Wednesday, September 2, 2015

Garden Spiders are Back

It's late summer, so the late season garden spiders are making their appearance.  Wonder if that makes them a harbinger, although I only ever hear of harbingers of spring?

[image credit Gary, plus a spider who refused to give his name]

When I was a kid we'd catch bugs and toss them into the webs of these guys.  The spider would instantly pounce, bite the victim, and roll it up in a bundle of silk in what seemed to be only the blink of an eye.

Seems pretty gruesome to think about now, but that what kids did then (and still do).  Part of that whole "nature red in tooth and claw" thingy.

Monday, August 31, 2015

On the Importance of High-Altitude Bogs

This is kinda a continuation of Saturday's post on A Sand County Almanac by Aldo Leopold.  This is adapted from an email that I just sent to my brother out on the left coast.

Along these lines of the importance of things wild and free, I am reminded of a thought I had waaaaay back in college in the early 70s when I was young and idealistic, and had just for the first time read the ecological classic A Sand County Almanac (Aldo Leopold). The bride and I had been backpacking at Otter Creek WV, northeast of Elkins, WV. Otter Creek, which has since been granted wilderness status, is a pristine watershed about 5 x 12 miles, and empties into a fork of the Cheat River a short way downriver from Blackwater Falls.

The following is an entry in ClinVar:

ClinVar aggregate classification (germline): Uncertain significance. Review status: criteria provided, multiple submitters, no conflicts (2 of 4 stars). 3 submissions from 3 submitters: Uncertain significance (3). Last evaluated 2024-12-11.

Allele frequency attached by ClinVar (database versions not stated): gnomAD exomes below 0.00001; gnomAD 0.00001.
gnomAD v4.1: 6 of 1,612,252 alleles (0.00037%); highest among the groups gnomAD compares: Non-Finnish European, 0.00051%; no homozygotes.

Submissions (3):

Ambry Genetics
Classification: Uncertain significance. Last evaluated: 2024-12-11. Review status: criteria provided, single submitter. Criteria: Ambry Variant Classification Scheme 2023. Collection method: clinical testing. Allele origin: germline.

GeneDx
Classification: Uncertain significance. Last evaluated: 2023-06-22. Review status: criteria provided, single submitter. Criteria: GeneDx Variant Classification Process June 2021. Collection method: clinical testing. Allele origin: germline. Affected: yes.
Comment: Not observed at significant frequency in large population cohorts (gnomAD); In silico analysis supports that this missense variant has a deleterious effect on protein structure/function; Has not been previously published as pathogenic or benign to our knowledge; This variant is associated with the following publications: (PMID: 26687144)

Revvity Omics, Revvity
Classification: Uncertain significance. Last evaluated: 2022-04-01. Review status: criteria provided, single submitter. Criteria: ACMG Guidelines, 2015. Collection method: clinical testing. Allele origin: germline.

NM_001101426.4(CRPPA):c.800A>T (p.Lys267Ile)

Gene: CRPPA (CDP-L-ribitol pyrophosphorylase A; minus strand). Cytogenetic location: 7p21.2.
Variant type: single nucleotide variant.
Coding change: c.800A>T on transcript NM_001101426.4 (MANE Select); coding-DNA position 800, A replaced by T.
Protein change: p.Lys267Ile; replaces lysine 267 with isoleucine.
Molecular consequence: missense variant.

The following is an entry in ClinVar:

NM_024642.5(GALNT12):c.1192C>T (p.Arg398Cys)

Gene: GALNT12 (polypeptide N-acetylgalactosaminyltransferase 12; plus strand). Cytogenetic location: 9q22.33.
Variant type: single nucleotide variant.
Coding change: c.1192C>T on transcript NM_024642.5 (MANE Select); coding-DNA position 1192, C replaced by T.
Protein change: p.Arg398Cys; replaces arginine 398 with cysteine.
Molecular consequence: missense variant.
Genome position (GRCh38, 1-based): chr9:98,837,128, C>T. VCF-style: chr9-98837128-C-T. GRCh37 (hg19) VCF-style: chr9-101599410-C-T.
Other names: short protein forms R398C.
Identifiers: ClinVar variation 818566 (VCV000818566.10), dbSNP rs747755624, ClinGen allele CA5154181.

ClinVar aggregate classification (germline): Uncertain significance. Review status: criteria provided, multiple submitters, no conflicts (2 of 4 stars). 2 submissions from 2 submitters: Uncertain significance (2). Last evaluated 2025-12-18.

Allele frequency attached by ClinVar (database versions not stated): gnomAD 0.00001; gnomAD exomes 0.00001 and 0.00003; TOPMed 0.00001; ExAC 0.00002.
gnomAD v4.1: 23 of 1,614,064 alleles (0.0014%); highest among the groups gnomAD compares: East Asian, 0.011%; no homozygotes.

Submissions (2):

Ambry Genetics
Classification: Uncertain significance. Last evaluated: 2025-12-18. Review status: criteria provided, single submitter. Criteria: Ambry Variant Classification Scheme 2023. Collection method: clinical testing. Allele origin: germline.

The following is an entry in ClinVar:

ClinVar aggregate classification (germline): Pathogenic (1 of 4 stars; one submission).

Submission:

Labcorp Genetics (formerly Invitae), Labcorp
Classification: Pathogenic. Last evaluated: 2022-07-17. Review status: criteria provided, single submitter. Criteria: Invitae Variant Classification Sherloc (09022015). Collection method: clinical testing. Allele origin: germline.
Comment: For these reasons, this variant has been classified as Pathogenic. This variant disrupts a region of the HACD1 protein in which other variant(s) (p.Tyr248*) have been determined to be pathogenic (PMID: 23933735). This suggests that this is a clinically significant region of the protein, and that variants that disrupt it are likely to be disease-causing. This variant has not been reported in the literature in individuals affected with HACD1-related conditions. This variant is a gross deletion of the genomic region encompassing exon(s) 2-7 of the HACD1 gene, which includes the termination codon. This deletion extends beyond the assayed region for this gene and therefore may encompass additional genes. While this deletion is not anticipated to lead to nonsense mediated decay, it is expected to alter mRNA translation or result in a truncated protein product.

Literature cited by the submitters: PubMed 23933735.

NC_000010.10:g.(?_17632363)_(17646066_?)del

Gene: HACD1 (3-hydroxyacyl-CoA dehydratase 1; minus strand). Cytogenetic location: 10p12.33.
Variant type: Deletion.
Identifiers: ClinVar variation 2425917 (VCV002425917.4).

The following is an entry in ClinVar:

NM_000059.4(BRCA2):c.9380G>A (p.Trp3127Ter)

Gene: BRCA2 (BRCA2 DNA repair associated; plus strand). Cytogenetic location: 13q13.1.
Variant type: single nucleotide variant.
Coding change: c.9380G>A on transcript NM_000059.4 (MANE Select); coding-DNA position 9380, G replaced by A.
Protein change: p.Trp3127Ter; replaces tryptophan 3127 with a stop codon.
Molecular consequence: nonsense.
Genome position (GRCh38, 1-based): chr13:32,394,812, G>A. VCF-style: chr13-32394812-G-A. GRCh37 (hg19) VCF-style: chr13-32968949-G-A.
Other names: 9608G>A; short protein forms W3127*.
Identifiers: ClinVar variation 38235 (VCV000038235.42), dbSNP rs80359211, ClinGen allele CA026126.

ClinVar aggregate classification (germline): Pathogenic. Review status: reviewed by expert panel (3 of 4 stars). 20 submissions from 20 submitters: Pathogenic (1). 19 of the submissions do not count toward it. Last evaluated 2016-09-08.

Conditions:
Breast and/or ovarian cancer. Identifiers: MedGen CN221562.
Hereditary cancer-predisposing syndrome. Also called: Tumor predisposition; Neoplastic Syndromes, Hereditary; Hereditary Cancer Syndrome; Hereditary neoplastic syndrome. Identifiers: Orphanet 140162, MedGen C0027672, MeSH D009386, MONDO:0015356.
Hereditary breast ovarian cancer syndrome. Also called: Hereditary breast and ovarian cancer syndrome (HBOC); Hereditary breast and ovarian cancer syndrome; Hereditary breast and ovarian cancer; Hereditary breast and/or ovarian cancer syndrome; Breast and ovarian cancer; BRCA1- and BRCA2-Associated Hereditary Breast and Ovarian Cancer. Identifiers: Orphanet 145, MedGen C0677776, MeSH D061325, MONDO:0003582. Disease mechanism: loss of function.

[Gary's note: I was trying to insert an Otter Creek image here but the Blogger 
software seems to be hosed at the moment.  Click here to see some cool photos!]

Anyway, by around 1920, the entire state had been logged, including Otter Creek. But the old logging railroad grades still remain and are perfect for hiking even today. We had hiked one of the old grades up to a "hanging valley" within the watershed, wherein are found several high altitude bogs. These bogs contain more boreal plants and animals, ecological islands if you will, left behind when the last glacier retreated.